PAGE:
As IT professionals our job is to design and build systems which meet the performance requirements of the applications which will sit upon them. And to keep those systems running for as long as the business determines that those systems are useful to making the company money. We as professionals (those that know me can stop snickering when I call myself a professional) shouldn’t be designing systems a specific way just because it is easier to do so. If that way doesn’t support the needs of the application then it is the wrong way.
In the case of storage, there are lots of systems out there that needs lots of LUNs for one reason or another (usually to spread the load out). After carving up the LUNs and presenting them to the SQL Server, you mount them as mount points and setup the dependencies in the cluster admin tool (this server is clustered I’m told) and you are done. There’s not much do “manage” from the disk level at this point on a day to day basis. If everything is sized correctly then the LUNs won’t need to be grown for quite some time and everything can just be left as is.
In short, quit being so lazy when designing systems. Don’t take the easy way out just because you can. Design the system correctly so that you don’t have to redesign it later. I can’t tell you the number of months that I’ve spent redesigning systems because they weren’t done correctly the first time. If you need help designing a system ask someone, there are lots of people who will be happy to help. But don’t make poor planning decisions just because you don’t want to do a little bit of extra work.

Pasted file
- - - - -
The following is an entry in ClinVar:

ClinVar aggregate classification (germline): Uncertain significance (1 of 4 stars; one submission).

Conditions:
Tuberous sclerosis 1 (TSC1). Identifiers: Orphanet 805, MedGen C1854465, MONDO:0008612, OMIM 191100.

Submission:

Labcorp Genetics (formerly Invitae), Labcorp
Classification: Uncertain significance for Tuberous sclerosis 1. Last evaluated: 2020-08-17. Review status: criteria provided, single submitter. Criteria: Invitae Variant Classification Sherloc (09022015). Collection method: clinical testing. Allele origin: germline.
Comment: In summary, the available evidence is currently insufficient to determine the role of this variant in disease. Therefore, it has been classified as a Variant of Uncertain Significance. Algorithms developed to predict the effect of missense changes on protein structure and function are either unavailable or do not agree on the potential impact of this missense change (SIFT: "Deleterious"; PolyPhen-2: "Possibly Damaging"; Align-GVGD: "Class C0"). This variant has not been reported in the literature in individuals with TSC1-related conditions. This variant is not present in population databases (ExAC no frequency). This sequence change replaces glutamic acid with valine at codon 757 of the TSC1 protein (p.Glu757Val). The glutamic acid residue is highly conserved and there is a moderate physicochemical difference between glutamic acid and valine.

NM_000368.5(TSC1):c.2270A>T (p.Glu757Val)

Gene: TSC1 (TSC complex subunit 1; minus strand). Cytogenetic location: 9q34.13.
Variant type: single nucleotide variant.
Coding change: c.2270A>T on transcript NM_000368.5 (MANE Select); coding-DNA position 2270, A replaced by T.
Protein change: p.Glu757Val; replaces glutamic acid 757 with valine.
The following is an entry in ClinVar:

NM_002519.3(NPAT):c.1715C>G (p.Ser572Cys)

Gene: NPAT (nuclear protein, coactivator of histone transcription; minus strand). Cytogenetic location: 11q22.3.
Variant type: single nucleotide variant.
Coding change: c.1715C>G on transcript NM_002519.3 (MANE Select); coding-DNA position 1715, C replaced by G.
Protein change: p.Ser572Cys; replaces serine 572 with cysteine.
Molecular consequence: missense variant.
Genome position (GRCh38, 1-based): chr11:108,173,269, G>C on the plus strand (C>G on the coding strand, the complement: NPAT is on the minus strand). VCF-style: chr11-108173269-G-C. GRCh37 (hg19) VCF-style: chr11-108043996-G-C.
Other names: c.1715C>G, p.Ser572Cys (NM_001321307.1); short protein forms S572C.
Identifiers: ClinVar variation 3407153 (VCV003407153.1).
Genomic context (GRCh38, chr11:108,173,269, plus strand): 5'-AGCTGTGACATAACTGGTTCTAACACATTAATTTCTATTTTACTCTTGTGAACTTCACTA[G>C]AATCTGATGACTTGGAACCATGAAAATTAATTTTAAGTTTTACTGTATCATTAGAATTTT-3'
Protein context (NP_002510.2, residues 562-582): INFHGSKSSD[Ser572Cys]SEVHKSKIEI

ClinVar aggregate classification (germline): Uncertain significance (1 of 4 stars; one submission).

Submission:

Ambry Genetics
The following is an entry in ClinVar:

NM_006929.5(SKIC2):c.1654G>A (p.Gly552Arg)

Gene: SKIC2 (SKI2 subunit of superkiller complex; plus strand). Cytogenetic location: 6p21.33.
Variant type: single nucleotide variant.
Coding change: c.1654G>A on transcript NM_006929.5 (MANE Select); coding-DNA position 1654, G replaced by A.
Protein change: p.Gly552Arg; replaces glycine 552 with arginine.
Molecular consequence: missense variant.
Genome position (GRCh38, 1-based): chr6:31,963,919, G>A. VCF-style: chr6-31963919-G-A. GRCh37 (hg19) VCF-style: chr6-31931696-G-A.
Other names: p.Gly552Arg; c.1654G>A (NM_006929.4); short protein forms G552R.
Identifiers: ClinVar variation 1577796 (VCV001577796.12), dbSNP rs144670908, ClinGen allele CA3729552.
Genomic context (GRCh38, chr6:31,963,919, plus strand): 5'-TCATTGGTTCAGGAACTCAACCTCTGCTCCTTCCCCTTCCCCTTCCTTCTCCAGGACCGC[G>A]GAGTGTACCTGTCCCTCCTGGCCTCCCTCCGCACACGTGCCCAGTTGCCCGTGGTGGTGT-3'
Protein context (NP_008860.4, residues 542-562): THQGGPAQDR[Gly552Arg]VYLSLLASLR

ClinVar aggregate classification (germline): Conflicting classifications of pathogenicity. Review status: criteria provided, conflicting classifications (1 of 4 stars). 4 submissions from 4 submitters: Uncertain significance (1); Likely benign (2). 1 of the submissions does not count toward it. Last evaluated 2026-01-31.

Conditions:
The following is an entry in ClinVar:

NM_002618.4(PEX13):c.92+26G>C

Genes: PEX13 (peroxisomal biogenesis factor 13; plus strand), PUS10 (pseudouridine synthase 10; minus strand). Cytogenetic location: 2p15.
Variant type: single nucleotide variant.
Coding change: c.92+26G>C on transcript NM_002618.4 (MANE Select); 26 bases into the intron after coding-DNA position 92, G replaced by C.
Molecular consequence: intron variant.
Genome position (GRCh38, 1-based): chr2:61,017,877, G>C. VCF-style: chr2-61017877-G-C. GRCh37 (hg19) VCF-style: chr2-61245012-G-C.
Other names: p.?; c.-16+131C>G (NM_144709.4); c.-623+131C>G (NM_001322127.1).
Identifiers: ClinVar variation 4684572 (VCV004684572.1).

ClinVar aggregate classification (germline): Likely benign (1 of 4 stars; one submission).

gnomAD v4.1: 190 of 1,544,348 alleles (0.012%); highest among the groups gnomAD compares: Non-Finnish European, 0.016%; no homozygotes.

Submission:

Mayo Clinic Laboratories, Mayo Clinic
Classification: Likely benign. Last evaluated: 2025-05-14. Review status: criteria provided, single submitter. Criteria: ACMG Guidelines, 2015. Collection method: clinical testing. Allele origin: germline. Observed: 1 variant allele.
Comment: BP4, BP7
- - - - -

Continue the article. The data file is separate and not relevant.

The SQL PASS organization has taken a different approach to session selection for the SQL Rally than they normally do for the annual summit. Instead of a full program committee which selects sessions then announces them, they are leaving the session selection up to the community via a vote. This weeks voting is for the Database/Application Developer track. Within that track sessions are broken down into 11 categories. As a former SQL PASS summit speaker my session does into the Summit Spotlight track, which is probably the toughest track to be in as everyone else in the Summit Spotlight track is also a former summit speaker.
The session which I’ve submitted as a Database/Application Developer session is called “Where should I be encrypting my data?”. In this session we’ll be looking at all the various places within the application stack that data can be encrypted. This includes the application layer, the database layer, encrypting over the wire, transparent data encryption, encrypting using your MPIO driver and offloading encryption to your HBAs. We will look at why and how you encrypt data at all of these levels, and learn when to use each one. As data encryption is a must for any business doing business in the United States, this session is a must for any database or application developer.